Ransomware is a type of malware that encrypts files on devices, thereby restricting access. The attackers then demand a ransom from the victims to get the files decrypted. They may even threaten to release the confidential information if the ransom is not paid.

Business Email Compromise (BEC)

These are phishing emails that do not have any links. Attackers use knowledge of the organisation to convince employees to wire money or data. Attackers may impersonate the CEO and convince employees to part with their money or bank account credentials.

Stolen Information

This occurs when attackers steal confidential data from an organisation through physical means, like stealing an organisation’s laptop, or through hacking.


Over 91% of cyber attacks begin with a phishing email. This is when an attacker sends an email that appears to be from a trusted source with the goal of convincing victims to click a malicious link or to enter confidential credentials in a “spoofed” domain, or tricking the victim into sending money or confidential data by impersonating a loved one or a superior.

Password Guessing

This can happen when employees leave passwords on sticky notes or if the passwords are easy to guess. A more tedious way can be through a brute force attack, where they just try to guess usernames and passwords.

Distributed Denial of Service (DDoS)

This occurs when hackers flood a server with traffic and cause it to crash. Since the system is down, users are unable to access the resources when needed.

Ways to Prevent Data Breaches

Secure System Configurations

If necessary, block all traffic by default and allow only specific traffic to pass through the firewall. Additionally, ensure that services not in use are disabled.

Employee Training and Education

Continual awareness training of employees throughout their stay with the organisation is key to ensure they are well-equipped to counter the threats of data breach. Humans can be the strongest as well as the weakest link.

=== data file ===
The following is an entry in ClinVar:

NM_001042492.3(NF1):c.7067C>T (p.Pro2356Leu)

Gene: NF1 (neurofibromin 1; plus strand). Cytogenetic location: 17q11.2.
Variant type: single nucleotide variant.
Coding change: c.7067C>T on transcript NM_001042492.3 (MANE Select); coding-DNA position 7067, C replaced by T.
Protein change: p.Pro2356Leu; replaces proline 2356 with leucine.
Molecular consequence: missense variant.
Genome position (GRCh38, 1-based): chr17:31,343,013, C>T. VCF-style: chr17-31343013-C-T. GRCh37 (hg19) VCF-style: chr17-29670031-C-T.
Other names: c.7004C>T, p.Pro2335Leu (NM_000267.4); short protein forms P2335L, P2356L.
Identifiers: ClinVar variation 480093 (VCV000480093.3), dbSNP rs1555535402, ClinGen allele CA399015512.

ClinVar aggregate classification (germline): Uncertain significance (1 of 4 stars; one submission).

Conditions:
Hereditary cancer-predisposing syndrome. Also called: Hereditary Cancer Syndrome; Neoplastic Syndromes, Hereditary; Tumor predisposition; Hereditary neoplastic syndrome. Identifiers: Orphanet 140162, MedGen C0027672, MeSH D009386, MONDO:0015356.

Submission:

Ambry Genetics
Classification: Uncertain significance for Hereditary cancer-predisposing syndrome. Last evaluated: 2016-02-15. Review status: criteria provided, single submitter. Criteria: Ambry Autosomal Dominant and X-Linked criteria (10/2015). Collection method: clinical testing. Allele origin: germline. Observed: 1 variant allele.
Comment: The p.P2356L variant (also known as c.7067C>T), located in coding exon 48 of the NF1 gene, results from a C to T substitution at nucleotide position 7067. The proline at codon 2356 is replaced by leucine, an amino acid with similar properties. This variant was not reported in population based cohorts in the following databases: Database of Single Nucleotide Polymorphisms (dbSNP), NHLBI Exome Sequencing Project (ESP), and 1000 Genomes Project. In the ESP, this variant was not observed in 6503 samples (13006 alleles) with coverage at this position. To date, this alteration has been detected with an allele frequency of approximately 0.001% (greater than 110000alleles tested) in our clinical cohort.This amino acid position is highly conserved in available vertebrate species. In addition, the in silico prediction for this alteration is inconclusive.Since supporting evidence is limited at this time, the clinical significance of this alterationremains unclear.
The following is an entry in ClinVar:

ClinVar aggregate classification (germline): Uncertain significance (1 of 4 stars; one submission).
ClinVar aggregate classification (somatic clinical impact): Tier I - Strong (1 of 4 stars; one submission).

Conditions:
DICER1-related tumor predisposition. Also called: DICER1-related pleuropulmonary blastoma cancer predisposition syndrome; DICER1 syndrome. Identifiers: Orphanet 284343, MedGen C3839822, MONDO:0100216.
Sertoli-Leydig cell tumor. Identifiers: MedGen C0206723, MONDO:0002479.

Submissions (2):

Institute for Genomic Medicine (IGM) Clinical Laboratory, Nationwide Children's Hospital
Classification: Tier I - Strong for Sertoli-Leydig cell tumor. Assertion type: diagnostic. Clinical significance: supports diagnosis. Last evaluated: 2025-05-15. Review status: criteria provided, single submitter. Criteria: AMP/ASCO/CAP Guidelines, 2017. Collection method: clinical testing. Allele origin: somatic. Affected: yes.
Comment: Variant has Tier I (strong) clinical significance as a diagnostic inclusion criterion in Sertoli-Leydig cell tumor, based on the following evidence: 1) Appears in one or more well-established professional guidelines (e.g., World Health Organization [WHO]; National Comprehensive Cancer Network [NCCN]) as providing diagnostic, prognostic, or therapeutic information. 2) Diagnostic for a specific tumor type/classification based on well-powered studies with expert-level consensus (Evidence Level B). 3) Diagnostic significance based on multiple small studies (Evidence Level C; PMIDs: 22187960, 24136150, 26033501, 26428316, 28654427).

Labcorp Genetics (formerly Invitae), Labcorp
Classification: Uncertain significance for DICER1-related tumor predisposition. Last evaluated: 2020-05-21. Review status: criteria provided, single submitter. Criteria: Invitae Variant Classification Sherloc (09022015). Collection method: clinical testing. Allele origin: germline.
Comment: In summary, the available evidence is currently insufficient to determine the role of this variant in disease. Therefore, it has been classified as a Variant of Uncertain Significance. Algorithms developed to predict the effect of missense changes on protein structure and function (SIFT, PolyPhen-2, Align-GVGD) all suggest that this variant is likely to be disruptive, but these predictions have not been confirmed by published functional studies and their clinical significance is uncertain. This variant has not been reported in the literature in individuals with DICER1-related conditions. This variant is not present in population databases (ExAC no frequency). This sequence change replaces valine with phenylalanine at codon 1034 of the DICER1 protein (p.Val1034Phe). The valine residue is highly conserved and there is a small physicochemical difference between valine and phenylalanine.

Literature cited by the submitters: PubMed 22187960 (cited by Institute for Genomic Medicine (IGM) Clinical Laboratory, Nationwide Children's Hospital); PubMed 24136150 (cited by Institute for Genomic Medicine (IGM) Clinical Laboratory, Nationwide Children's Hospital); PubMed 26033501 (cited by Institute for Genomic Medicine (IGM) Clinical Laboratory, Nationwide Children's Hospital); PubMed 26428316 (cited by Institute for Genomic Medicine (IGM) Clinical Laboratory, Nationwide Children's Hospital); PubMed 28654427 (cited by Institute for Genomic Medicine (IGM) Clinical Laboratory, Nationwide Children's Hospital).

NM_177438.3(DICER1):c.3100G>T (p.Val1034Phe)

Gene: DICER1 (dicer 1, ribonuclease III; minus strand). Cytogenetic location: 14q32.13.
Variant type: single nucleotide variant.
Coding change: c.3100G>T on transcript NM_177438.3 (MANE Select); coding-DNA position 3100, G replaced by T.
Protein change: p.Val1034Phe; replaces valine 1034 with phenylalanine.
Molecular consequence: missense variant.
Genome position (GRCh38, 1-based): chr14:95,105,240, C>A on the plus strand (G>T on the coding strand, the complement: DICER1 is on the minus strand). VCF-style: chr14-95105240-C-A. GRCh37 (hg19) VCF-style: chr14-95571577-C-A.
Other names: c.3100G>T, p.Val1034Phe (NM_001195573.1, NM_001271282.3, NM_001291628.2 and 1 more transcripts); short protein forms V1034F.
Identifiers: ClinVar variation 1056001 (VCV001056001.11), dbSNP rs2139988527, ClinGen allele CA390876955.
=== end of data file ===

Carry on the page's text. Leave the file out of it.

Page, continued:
Restrict Internet Access

Make sure that endpoints that have access to sensitive data can only access a restricted number of websites, so there will be a lower risk of the data getting compromised.

Install Endpoint Security

Keep all software up-to-date, use anti-virus and anti-malware solutions and ensure these solutions are properly monitored.

Regular Data Backups

The backups should be kept offline and off-site and ensure that the backup data can be restored.

User Access Control

Make sure personal data is not publicly accessible through search engines.

Review User Accounts

Remove user accounts that are no longer in use.

Minimise Risk of Brute Force Attacks

Limit the number of login attempts and lock the user account after a set number of failed attempts.

Strong Password Policy

Ensure employees do not reuse previously-used passwords, ensure they have different passwords for accounts across different systems, and make sure they use passphrases that are complex but easy for them to remember, such as “iwant2l@se10kg”.

Use MFA or 2FA

This will require an additional step of authentication, through a security token or a mobile phone. This is such that a password alone would not be sufficient to an access the account.